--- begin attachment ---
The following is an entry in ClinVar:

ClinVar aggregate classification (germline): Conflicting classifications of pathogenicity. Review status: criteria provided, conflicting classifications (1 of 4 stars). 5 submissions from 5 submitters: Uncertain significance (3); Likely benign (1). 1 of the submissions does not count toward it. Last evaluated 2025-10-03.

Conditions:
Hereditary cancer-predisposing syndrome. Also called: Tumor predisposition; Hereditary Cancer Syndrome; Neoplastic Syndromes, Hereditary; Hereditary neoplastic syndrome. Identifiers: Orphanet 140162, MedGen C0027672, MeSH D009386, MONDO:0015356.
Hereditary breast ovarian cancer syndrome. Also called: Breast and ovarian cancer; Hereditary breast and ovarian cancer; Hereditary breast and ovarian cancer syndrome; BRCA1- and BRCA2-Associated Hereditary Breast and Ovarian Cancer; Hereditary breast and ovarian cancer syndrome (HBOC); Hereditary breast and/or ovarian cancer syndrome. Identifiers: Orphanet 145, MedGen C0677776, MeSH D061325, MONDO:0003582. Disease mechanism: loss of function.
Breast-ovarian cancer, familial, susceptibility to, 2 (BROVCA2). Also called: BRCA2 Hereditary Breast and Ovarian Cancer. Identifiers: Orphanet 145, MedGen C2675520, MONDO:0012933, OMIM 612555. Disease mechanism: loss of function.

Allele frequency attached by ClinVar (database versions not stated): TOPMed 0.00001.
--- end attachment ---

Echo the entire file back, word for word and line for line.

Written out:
The following is an entry in ClinVar:

ClinVar aggregate classification (germline): Conflicting classifications of pathogenicity. Review status: criteria provided, conflicting classifications (1 of 4 stars). 5 submissions from 5 submitters: Uncertain significance (3); Likely benign (1). 1 of the submissions does not count toward it. Last evaluated 2025-10-03.

Conditions:
Hereditary cancer-predisposing syndrome. Also called: Tumor predisposition; Hereditary Cancer Syndrome; Neoplastic Syndromes, Hereditary; Hereditary neoplastic syndrome. Identifiers: Orphanet 140162, MedGen C0027672, MeSH D009386, MONDO:0015356.
Hereditary breast ovarian cancer syndrome. Also called: Breast and ovarian cancer; Hereditary breast and ovarian cancer; Hereditary breast and ovarian cancer syndrome; BRCA1- and BRCA2-Associated Hereditary Breast and Ovarian Cancer; Hereditary breast and ovarian cancer syndrome (HBOC); Hereditary breast and/or ovarian cancer syndrome. Identifiers: Orphanet 145, MedGen C0677776, MeSH D061325, MONDO:0003582. Disease mechanism: loss of function.
Breast-ovarian cancer, familial, susceptibility to, 2 (BROVCA2). Also called: BRCA2 Hereditary Breast and Ovarian Cancer. Identifiers: Orphanet 145, MedGen C2675520, MONDO:0012933, OMIM 612555. Disease mechanism: loss of function.

Allele frequency attached by ClinVar (database versions not stated): TOPMed 0.00001.